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About The Plattsmouth journal. (Plattsmouth, Nebraska) 1901-current | View Entire Issue (Aug. 2, 1901)
Vermont Cad to liar Clrensea.
Not until twenty years ago were cir
cuses allowed to exhibit in Vermont,
but the circuses used to skirt three
sides of the state closely, and it was
most gratifying to the proprietors to
cee the way In which the men, women
and children of the Green mountains
used to troop acrcss the border into
New York, Massachusetts and New
Hampshire to enjoy the feats forbid
den them at home.
Two billion passengers and 930.000,
000 tons of goods are carried in a year
on the warld's railways.
Don't forget fish will no, keep un
less it is cleaned.
Are Ton Cslr Allan's Foot Ease?
It is the only cure for Swollen,
Smarting. Burning. Sweating Feet.
Corns and Bunions. Ask for Allen's
Foot-Ease, a powder to be shaken into
the shoes. At all Druggists and Shoe
Stores, 25c. Sample sent FREE. Ad
dress, Allen S. Olmsted, LeRoy, N. Y.
Don't forget to add salt water when
you want to boil anything.
IF YOU USE BALL BLCE.
Get Red Cross Ball Blue, the best Ball Blue.
Large 2 oz. package only 5 cents.
Overwork kills fewer men than ex
Hall's Catarrh Care
Is taken internally. Price, 75c
The man who hates another has an
ingrowing grudge against himself.
Piso's Cure is the best medicine we ever used
for all affections of the throat and lunpa. Was.
O. EM'SLlT, Vacburen, Ind., Feb. 10. 1900.
Fundy bay, in Novia Scotia has a
tide of CS feet.
Ktbratka BailowiiDd Shorthand College,
Ilojd Building. Omaha, Neb.
$3,000 expended last j-ear in type
writers. $2,500 in actual business and
banking furniture. It is the most
thoroughly equipped institution in the
west. Send for catalogue. A. C. Ong.
A. M., LL. B., Prest.
The world owes every man a living
end every woman a loviug.
GREATLY BEUICED KATES
' W A HASH II. R.
$13.00 Buffalo and return $13.00.
$31.00 New York and return $31.00
The Wabash from Chicago will sell
tickets at the above rates daily. Aside
from those rates, the Wabash run
through trains over Us own rails from
Kansas ity, Pt. Louis and Chicago and
offer many special rates during the
pummer months, allowing stopovers at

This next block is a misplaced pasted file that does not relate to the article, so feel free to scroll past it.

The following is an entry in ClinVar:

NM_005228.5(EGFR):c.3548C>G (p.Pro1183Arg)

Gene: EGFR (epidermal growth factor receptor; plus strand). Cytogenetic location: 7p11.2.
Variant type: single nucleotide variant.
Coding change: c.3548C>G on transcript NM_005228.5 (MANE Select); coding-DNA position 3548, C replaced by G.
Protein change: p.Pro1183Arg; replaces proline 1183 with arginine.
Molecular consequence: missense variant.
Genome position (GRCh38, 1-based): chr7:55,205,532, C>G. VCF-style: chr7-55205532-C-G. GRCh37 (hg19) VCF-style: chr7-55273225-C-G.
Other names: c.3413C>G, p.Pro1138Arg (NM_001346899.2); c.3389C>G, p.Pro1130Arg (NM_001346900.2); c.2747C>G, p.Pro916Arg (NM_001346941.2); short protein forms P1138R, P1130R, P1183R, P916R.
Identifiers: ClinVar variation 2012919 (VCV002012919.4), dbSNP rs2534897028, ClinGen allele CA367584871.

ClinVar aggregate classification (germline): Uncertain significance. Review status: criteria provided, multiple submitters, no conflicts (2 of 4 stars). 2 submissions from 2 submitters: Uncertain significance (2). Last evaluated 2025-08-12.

Niagara Falls and Buffalo.
Ask your nearest Ticket Agent or ad
dress Horry K. Moore?. 5eneral Agent,
Pass. Dept.. Omaha, Neb., or C. S.
Crane, G. 1. & T. A.. St. Louis. Mo.
If modesty was the fool-killer most
women would die of old age.
Ask your grocer for DEFIANCE
STARCH, the only 16 oz. package for
10 cents. All other 10-cent starch con
tains only 12 oz. Satisfaction guaran
teed or money refunded.
Money to the wise and good is the
best of all servants.
BEYOND THE HEAT BELT.
Bloantaln Breeze! and Mountain Sports
Available for Those Who Would
Escape tie Sizzling Beat.
Out beyond the plains of Kansas,
where the snow capped peaks raise
their heads in Cnlnrnrln Is th Miroi
for sweltering residents of the Hot
Belt. There has not been such a sea
son of torridity for more than a third
.of a century, and it is beginning to
veil upon the powers of the people.
Their minds are less active, and their
bodies are tired, and their systems de
bilitated. The best remedy is closa ac
quaintance with nature, fair, and
robed in cool greens, and swept by in
vigorating breezes and fortunately
the opportunities are at hand and may
be taken advantage of by everybody.
The Missouri Pacific Railway with its
tystem resembling a net work of lines
in the great southwest, runs fine trains
of palatial cars by a direct and agree
able route to Pueblo, and there con
nections are made with America's
most popular scenic route, the Denver
and Itio Grande Railway, in whose
cars the pal lie are carried into the
very heart of the great mountain
range, through canyons of dizzy depth
and along the busy sparkling waters
which came from Snowland and
brought its coolness with them. There
are very many delightful places in the
Rockies and plenty of sport for the
hunter and fisher. He displays excel
lent judgment who steals some time
from his business and uses it in the
pursuit of a favorite sport and for the
benefit of his health. The Rio Grande
Western is a natural connection .of